To prove they are keeping up with the "modern lifestyle," a whole one tenth of one percent (0.11%) of sales came from the Internet, which is really pathetic in this day and age for a retail company. Pathetic is the key word when talking about the PLCB's technology track record. Can you say "wine kiosk"?

Then there is the problem of saying things to make yourself look good, even when the numbers that you provide don't always match up with reality.  For most of us this is called lying, for the PLCB it's called "how we do business." Let's look at those "increased sales".  First we have the sales for 2015-2016 from the Retail Year In Review.  On page 4 it lists total sales of $2,303,405,801. On page 5 it lists sales by month and transaction; it doesn't total them up, but have no fear, I did it for you.

Notice that the total is about $23.5 million different. The PLCB doesn't say why, and apparently we don't deserve an explanation.

The next table is for the year 2016-17. Again, the monthly sales in total don't match the total listed by the PLCB on page 4 of the current Retail Year In Review ($2,443,725,791). Only this time, it is $76.5 million that has disappeared. Remember, as the owners of this mess this is our money, and I'd like to know where that $76.5 million is.


Here you'll see that the number of transactions was fairly flat, increasing only by 0.91%, while sales dollars went up 3.8%. What this tells us is that the citizens bought 1% more often, but it cost them 3.8% more each time, well above the inflation rate of 2.1%

Retail alcohol is one of the few major sales items where the individual product is elastic (in economic terms, this means that a small change in price can mean a large change in sales), because there are so many suitable substitutes. If your favorite vodka goes up, you can easily find another at a price you are more comfortable paying. The industry as a whole, though, is inelastic, meaning that people are going to pay for some form of the product no matter what the price changes to. The PLCB knows this (probably because they hired somebody to explain it to them), so they will increase prices and not have it affect overall sales that much, if at all. They are doing that right now, through the old variable pricing trick they foisted upon the public (and the gullible Legislature).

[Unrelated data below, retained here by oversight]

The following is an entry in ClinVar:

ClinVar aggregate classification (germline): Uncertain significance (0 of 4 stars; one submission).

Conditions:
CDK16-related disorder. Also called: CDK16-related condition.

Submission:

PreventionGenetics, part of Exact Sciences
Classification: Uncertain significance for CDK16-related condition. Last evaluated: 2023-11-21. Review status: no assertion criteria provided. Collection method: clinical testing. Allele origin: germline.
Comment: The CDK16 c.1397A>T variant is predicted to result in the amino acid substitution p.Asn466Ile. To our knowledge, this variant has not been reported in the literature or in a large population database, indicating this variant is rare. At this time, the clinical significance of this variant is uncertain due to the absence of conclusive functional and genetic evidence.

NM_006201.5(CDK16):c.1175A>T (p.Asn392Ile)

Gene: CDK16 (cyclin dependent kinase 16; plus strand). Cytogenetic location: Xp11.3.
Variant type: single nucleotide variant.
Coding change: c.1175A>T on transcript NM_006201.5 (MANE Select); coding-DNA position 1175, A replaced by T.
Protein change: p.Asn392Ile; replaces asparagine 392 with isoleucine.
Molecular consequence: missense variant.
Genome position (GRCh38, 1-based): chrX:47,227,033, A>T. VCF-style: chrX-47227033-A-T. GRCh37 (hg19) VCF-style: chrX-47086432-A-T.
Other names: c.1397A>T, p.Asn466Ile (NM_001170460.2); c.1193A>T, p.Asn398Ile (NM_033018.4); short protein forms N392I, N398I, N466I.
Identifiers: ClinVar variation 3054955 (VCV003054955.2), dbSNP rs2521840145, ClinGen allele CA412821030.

So now that you have real numbers in front of you, you have to ask where the PLCB came up with an "average statewide increase of 6.10%", when the numbers they give us don't match? What numbers are we supposed to believe Table 4 or Table 5? And why should be believe anything the PLCB tells us, given their history of anti-consumer behavior, their predisposition to screwing us? Why aren't they capable of making the sales numbers match on their own damn report? As far as that goes, why, in this age of almost instant information access does it take them six months to put this report out? Find another $2 billion business that takes that long...go ahead, I'll wait.

Face it, the PLCB does NOTHING for the citizens except cost them more in the long run. Remember: they are a BILLION dollars in debt and it isn't getting any smaller.

Privatize.

Monday, January 22, 2018

A closer look at the PLCB Cash Cow

The PLCB and the UFCW (the State Store clerks' union) have always fed the public (and the Legislature) a big lie about the PLCB Cash Cow. They make it sound like their bulging bovine is comprised of nothing but filet mignon, and shits millions into the General Fund.
What they want you to think
However, the Federal Government doesn't think so and with new accounting rules in effect, the real value of the PLCB is more starkly in focus. Remember a couple years ago, when pension debt was required to be included in the annual report, showing that the incompetents in Harrisburg were really $240 million in debt? Now other benefits besides just pensions have to be taken into account, and it turns out that the PLCB is OVER A BILLION BUCKS IN DEBT. with total liabilities of over $1.7 billion! Yup, billion.  With a 'B.'*

Let me say that again. The agency that has been stealing from the public and short-changing the clerks the benefits it promised (which it could never afford to begin with) for over 80 years, while telling us all that it makes money...is over A BILLION DOLLARS in debt.

Don't believe me?  Why not ask the PLCB themselves? Here's the minutes from their December 6th meeting; take a look at page 9.
The reality of 80 years of lies.